For the most part, my companion and I communed in silence. You may sit for hours by a savage without uttering a syllable, yet he will turn to you at intervals with an intelligent glance and an appreciative smile, as if he comprehended everything you left unsaid.
While we were thus growing in grace we were startled by a sharp cry. In a moment we discovered the cause of the alarm : a goat, standing on its hind legs, with one hoof directly pressing the support of the bower, was playing havoc with the bananas.
With the cry a woman sprang from the thicket, a babe at her breast, and seizing the destroyer by the horns she lustily dragged him away. For a few moments there was a struggle, while the child screamed with fright, but with the aid of my comrade the beast was beaten into the bush, and the woman, breathless with exertion and laughter, returned to the bower, where she nestled her babe in her arms.
I was presented in an ingenuous fashion, and seating myself on the threshold with unfeigned interest I regarded the hostess. She was scantily clad ; her single garment, sleeveless, and with the fastening over the breast broken in the struggle, slipped from her well-turned shoulder; her rich locks fallen from the comb partially veiled her. Her beauty was heightened by her confusion, and she hastily sought to swathe the naked babe in the folds of her robe.
To my surprise, she addressed me in English, admirable English, which flowed from her lips as freely as if it were her native tongue. This was her husband, she said, and this her home. There was something in her voice that startled me ; it seemed the echo of a forgotten song.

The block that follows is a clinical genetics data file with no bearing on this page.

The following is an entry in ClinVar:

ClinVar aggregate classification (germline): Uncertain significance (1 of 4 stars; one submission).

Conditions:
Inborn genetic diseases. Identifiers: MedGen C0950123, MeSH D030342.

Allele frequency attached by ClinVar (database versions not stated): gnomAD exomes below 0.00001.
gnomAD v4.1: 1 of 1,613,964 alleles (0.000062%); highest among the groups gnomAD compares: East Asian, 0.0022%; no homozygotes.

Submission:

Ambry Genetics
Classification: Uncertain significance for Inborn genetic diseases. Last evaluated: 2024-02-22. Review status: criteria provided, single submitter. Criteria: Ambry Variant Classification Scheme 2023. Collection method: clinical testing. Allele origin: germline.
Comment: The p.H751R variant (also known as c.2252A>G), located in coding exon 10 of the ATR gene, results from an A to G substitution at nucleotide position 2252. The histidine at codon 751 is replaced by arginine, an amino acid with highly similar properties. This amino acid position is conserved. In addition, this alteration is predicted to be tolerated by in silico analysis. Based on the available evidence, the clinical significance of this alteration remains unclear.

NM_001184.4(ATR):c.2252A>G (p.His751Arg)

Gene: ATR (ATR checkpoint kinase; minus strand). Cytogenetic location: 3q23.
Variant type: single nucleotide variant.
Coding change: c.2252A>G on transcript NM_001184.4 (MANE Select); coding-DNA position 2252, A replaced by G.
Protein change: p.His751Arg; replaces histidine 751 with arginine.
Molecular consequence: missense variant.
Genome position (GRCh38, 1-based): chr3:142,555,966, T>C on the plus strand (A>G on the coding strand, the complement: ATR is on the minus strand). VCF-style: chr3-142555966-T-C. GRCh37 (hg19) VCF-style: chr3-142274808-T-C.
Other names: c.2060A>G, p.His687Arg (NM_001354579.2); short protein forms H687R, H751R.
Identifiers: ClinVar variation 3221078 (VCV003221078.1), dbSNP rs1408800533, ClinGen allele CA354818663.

The babe was laid to sleep upon a pillow; the mother busied herself with cookery ; the father meanwhile looking on idly.
We grew communicative; dinner al fresco is ever a j ovial meal, — fish from the sea, feü from the mountain, breadfruit, oranges, bananas, from the wild plantations of the valley. We broke the bread of ease, and solaced ourselves with such trivial scraps of gossip as were flung about the island from lip to lip.
The woman’s conversational abilities astounded me ; while the man sat in statuesque indifference, she spoke of nature and her life in nature with unaffected enthusiasm. As we grew more familiar I ventured to intrude upon her confidences, and not without startling results.
This was Hokoolélé; this was the Elizabeth whom I had known some years before, when she was in gingham and abeyance at the mission house. She had not recognized me, but this was scarcely surprising : I was fagged out; I had achieved a beard; I was weatherworn, and by no means so mirthful as when she knew me in my adolescence Moreover, at the pastor’s house, almost the only guest house in the village, she saw many strangers, and was probably interested in but few of them; but finding that we were indeed old friends, she told me her story, which ran something like this : —